Constable Barb Satanek


  • Proudly wearing her uniform and on patrol since December 2018.

“I have worked hard to be here today and I am grateful every single day for landing my dream job.”

What factored into your decision to go from a career in paramedics to policing?

I have always known that I would end up with a career in emergency services. After I became a paramedic, I knew that down the road, lateral movement or growth could be limited. That’s not the case with policing; there is an abundance of avenues and units you can strive towards. I also knew policing would still allow me to be in a job where my actions would impact the lives of civilians and work towards the betterment of my community. I am passionate about a career in policing as a woman because I find it important that our service equips itself with higher volumes of female officers. This will further enhance the service we provide to our citizens.

A few months on the job, how are you ensuring you find balance?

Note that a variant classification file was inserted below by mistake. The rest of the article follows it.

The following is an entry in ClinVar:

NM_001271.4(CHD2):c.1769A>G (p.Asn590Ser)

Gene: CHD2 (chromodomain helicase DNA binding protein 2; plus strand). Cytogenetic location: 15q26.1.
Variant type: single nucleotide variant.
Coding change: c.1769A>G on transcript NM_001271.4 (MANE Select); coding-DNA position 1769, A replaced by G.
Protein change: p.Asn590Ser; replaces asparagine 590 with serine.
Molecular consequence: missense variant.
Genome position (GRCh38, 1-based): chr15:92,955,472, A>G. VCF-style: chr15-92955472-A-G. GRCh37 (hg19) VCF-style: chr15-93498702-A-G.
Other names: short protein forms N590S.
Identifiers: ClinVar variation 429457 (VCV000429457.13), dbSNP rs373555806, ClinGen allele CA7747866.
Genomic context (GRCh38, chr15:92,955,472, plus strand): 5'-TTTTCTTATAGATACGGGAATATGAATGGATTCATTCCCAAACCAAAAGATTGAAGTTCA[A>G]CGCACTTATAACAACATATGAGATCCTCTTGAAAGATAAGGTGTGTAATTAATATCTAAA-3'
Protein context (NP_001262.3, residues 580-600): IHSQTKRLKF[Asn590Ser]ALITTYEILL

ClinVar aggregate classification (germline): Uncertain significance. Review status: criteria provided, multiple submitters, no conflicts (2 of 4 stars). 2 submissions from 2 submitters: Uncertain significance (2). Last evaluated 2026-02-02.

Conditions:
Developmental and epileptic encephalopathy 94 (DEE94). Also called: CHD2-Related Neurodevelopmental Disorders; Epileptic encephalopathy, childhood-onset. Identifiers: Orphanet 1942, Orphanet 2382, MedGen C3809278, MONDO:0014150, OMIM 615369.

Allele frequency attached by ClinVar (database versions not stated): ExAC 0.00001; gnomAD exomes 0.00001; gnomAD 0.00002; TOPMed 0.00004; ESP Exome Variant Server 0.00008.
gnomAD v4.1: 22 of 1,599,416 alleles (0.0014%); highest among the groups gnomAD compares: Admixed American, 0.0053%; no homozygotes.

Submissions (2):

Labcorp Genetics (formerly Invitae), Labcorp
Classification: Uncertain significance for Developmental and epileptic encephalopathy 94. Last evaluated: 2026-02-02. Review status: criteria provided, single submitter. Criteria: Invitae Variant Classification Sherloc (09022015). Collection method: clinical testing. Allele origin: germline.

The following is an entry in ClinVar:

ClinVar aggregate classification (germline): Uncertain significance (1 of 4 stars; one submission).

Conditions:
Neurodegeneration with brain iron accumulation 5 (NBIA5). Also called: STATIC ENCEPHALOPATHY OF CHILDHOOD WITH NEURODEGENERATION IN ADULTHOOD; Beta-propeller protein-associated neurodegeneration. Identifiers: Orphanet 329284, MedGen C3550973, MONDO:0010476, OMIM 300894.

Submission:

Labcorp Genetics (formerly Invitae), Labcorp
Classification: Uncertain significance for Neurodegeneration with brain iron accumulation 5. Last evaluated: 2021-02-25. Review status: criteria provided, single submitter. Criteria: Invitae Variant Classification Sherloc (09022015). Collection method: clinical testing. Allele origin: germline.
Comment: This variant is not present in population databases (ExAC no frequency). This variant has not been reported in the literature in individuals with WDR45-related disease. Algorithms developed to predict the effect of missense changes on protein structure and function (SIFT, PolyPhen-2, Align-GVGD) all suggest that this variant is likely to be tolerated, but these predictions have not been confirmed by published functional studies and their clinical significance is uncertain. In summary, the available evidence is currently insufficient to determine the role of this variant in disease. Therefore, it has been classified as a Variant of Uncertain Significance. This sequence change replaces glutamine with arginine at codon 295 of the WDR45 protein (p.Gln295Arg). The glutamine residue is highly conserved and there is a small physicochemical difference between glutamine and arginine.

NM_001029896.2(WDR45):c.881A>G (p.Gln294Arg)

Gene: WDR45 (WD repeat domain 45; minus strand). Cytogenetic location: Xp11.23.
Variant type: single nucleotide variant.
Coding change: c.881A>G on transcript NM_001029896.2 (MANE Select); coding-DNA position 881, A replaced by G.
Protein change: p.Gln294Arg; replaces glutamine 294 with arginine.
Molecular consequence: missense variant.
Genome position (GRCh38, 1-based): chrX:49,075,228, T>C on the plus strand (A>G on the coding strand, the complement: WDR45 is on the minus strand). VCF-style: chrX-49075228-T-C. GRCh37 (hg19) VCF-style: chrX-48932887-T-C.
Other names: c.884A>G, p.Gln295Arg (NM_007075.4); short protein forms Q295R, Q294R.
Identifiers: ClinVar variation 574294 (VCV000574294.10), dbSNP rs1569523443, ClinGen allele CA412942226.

What works best for me when it comes to balancing work and personal life, is ensuring that my first day off after a set is dedicated solely to just me. It allows me an opportunity to recharge and set myself up for successful days off, mostly consisting of catching up with family and friends, working out and spending time with my dog. I’m pretty good with keeping work related stuff at work and disconnecting myself from that for a few days until I resume my duties. One thing that aids in that balance is keeping the non- police friendships I had prior to joining. Having friends that are police officers is great, as they're probably the best at understanding the impacts of specific calls, but putting effort into old friendships that were formed before CPS is equally as important to me.

Are there biases that you had to debunk as a female officer?